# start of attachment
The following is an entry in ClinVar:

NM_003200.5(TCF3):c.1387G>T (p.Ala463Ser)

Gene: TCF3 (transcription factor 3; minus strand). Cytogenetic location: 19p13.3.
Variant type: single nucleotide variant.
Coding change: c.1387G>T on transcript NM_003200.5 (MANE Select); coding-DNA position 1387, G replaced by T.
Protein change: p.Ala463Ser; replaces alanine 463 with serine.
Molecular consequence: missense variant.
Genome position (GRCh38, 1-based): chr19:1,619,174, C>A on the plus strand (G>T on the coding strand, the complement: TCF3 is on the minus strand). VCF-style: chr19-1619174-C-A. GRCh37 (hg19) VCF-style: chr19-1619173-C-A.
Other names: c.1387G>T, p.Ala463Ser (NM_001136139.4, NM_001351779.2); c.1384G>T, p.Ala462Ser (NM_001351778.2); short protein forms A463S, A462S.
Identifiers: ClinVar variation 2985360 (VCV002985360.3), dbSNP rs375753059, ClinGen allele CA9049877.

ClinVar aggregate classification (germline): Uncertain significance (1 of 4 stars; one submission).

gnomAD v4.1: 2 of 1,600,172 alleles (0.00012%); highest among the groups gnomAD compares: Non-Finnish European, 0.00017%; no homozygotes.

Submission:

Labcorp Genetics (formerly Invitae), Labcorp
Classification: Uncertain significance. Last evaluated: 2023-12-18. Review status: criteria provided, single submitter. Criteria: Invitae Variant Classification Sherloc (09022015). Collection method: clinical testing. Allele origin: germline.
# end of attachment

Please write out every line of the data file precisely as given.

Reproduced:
The following is an entry in ClinVar:

NM_003200.5(TCF3):c.1387G>T (p.Ala463Ser)

Gene: TCF3 (transcription factor 3; minus strand). Cytogenetic location: 19p13.3.
Variant type: single nucleotide variant.
Coding change: c.1387G>T on transcript NM_003200.5 (MANE Select); coding-DNA position 1387, G replaced by T.
Protein change: p.Ala463Ser; replaces alanine 463 with serine.
Molecular consequence: missense variant.
Genome position (GRCh38, 1-based): chr19:1,619,174, C>A on the plus strand (G>T on the coding strand, the complement: TCF3 is on the minus strand). VCF-style: chr19-1619174-C-A. GRCh37 (hg19) VCF-style: chr19-1619173-C-A.
Other names: c.1387G>T, p.Ala463Ser (NM_001136139.4, NM_001351779.2); c.1384G>T, p.Ala462Ser (NM_001351778.2); short protein forms A463S, A462S.
Identifiers: ClinVar variation 2985360 (VCV002985360.3), dbSNP rs375753059, ClinGen allele CA9049877.

ClinVar aggregate classification (germline): Uncertain significance (1 of 4 stars; one submission).

gnomAD v4.1: 2 of 1,600,172 alleles (0.00012%); highest among the groups gnomAD compares: Non-Finnish European, 0.00017%; no homozygotes.

Submission:

Labcorp Genetics (formerly Invitae), Labcorp
Classification: Uncertain significance. Last evaluated: 2023-12-18. Review status: criteria provided, single submitter. Criteria: Invitae Variant Classification Sherloc (09022015). Collection method: clinical testing. Allele origin: germline.